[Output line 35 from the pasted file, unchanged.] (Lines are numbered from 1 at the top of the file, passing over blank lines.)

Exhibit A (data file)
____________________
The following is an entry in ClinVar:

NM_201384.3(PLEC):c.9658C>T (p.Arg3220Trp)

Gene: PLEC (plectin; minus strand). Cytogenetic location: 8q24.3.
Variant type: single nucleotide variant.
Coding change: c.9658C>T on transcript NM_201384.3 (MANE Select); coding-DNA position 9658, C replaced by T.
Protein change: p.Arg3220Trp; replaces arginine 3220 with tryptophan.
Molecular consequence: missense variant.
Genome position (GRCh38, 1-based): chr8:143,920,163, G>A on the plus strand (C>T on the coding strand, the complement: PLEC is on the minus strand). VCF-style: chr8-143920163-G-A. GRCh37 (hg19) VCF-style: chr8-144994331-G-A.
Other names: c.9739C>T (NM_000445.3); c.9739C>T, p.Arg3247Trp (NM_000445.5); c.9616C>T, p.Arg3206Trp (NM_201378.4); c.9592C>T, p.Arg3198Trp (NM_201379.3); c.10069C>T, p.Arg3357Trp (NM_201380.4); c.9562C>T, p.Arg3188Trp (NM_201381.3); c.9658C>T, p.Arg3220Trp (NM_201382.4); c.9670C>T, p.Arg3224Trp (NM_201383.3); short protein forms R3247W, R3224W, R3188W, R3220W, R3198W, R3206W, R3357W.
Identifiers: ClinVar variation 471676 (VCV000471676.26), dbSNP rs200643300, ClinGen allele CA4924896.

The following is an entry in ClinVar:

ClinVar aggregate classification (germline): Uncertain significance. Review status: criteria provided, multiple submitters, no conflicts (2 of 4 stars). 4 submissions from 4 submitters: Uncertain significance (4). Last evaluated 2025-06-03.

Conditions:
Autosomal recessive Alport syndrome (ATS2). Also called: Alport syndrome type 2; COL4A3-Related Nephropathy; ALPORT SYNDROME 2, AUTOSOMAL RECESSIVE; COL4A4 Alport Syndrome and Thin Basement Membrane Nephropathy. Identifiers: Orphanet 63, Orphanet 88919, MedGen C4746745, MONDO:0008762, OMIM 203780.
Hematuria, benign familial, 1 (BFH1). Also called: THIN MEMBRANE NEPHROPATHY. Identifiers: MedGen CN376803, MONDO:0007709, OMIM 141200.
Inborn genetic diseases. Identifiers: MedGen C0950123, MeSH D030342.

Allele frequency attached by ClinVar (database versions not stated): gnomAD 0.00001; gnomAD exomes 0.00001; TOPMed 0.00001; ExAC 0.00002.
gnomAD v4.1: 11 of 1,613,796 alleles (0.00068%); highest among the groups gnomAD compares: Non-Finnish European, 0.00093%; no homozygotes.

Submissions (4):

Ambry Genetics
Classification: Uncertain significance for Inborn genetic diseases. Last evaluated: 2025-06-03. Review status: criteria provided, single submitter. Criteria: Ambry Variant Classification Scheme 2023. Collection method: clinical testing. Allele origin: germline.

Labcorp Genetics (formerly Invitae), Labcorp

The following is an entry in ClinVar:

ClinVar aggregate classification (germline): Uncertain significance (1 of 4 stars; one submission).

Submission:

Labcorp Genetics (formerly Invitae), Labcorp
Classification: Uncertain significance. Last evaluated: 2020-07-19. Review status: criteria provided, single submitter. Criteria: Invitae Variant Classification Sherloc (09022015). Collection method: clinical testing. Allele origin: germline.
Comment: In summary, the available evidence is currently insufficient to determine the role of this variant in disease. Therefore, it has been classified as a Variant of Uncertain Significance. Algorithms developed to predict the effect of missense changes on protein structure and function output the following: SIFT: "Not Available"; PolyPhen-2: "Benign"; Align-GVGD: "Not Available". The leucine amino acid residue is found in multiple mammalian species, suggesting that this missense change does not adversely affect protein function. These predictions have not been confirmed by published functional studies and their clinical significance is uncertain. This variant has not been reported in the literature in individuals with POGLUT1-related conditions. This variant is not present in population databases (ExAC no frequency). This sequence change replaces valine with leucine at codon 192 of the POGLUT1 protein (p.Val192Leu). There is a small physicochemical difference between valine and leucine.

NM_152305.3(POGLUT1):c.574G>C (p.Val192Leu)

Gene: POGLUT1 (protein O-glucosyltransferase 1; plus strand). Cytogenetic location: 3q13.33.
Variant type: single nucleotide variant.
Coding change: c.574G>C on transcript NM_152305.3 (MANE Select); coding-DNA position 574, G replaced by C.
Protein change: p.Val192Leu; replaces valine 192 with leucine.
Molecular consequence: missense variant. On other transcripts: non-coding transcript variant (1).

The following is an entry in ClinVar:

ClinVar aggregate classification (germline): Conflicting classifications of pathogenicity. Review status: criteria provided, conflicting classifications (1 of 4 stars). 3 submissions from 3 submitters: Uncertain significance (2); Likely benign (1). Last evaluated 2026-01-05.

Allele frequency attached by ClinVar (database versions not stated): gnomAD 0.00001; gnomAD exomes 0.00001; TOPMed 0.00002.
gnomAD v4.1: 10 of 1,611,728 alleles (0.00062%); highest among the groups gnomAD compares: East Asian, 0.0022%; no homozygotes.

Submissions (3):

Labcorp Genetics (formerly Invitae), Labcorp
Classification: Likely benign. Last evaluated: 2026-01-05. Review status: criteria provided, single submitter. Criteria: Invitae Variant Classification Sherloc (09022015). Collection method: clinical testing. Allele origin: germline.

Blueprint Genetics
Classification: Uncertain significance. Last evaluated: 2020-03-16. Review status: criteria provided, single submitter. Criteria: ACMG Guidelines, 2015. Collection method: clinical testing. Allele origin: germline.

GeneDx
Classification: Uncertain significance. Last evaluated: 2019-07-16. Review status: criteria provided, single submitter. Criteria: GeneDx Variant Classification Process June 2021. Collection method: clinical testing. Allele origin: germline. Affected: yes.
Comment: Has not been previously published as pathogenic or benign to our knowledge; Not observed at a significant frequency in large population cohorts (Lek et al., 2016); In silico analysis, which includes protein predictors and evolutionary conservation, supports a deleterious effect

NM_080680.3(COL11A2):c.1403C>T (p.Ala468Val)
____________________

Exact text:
The following is an entry in ClinVar: